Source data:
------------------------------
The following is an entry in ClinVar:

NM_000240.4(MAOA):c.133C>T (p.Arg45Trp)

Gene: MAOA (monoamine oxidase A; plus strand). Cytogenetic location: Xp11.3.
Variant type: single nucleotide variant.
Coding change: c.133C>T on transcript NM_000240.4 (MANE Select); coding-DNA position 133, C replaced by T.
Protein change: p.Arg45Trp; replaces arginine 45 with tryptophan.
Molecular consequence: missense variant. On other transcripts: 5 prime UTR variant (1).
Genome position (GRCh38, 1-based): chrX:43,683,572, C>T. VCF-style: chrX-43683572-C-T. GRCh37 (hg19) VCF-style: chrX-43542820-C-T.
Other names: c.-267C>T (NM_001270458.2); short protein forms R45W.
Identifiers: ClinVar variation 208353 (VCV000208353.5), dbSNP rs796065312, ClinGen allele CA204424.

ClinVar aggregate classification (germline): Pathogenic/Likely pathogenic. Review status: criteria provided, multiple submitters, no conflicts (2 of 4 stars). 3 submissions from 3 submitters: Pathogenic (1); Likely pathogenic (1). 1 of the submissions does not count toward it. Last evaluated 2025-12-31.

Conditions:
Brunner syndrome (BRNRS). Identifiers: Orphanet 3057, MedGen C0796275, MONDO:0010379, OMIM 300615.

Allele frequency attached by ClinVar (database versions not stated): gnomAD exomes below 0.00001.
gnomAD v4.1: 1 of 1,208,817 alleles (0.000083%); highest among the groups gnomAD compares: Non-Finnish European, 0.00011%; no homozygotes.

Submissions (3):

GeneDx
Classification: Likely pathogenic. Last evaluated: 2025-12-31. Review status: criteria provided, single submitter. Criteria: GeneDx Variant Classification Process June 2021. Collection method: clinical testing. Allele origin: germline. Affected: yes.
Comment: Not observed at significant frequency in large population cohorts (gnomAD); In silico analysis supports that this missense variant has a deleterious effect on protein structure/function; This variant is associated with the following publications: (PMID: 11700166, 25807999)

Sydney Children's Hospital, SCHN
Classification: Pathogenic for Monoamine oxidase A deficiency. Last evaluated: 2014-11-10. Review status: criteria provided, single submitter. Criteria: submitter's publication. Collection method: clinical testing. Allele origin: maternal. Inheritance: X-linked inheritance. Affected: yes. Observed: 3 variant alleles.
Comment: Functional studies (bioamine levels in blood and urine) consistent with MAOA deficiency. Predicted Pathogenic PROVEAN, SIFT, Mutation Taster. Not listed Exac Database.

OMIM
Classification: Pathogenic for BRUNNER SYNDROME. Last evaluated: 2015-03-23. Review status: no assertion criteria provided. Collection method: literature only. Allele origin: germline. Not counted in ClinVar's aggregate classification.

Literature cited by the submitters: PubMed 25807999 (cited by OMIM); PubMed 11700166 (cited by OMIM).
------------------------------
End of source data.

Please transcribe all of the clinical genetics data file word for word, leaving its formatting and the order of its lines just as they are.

The following is an entry in ClinVar:

NM_000240.4(MAOA):c.133C>T (p.Arg45Trp)

Gene: MAOA (monoamine oxidase A; plus strand). Cytogenetic location: Xp11.3.
Variant type: single nucleotide variant.
Coding change: c.133C>T on transcript NM_000240.4 (MANE Select); coding-DNA position 133, C replaced by T.
Protein change: p.Arg45Trp; replaces arginine 45 with tryptophan.
Molecular consequence: missense variant. On other transcripts: 5 prime UTR variant (1).
Genome position (GRCh38, 1-based): chrX:43,683,572, C>T. VCF-style: chrX-43683572-C-T. GRCh37 (hg19) VCF-style: chrX-43542820-C-T.
Other names: c.-267C>T (NM_001270458.2); short protein forms R45W.
Identifiers: ClinVar variation 208353 (VCV000208353.5), dbSNP rs796065312, ClinGen allele CA204424.

ClinVar aggregate classification (germline): Pathogenic/Likely pathogenic. Review status: criteria provided, multiple submitters, no conflicts (2 of 4 stars). 3 submissions from 3 submitters: Pathogenic (1); Likely pathogenic (1). 1 of the submissions does not count toward it. Last evaluated 2025-12-31.

Conditions:
Brunner syndrome (BRNRS). Identifiers: Orphanet 3057, MedGen C0796275, MONDO:0010379, OMIM 300615.

Allele frequency attached by ClinVar (database versions not stated): gnomAD exomes below 0.00001.
gnomAD v4.1: 1 of 1,208,817 alleles (0.000083%); highest among the groups gnomAD compares: Non-Finnish European, 0.00011%; no homozygotes.

Submissions (3):

GeneDx
Classification: Likely pathogenic. Last evaluated: 2025-12-31. Review status: criteria provided, single submitter. Criteria: GeneDx Variant Classification Process June 2021. Collection method: clinical testing. Allele origin: germline. Affected: yes.
Comment: Not observed at significant frequency in large population cohorts (gnomAD); In silico analysis supports that this missense variant has a deleterious effect on protein structure/function; This variant is associated with the following publications: (PMID: 11700166, 25807999)

Sydney Children's Hospital, SCHN
Classification: Pathogenic for Monoamine oxidase A deficiency. Last evaluated: 2014-11-10. Review status: criteria provided, single submitter. Criteria: submitter's publication. Collection method: clinical testing. Allele origin: maternal. Inheritance: X-linked inheritance. Affected: yes. Observed: 3 variant alleles.
Comment: Functional studies (bioamine levels in blood and urine) consistent with MAOA deficiency. Predicted Pathogenic PROVEAN, SIFT, Mutation Taster. Not listed Exac Database.

OMIM
Classification: Pathogenic for BRUNNER SYNDROME. Last evaluated: 2015-03-23. Review status: no assertion criteria provided. Collection method: literature only. Allele origin: germline. Not counted in ClinVar's aggregate classification.

Literature cited by the submitters: PubMed 25807999 (cited by OMIM); PubMed 11700166 (cited by OMIM).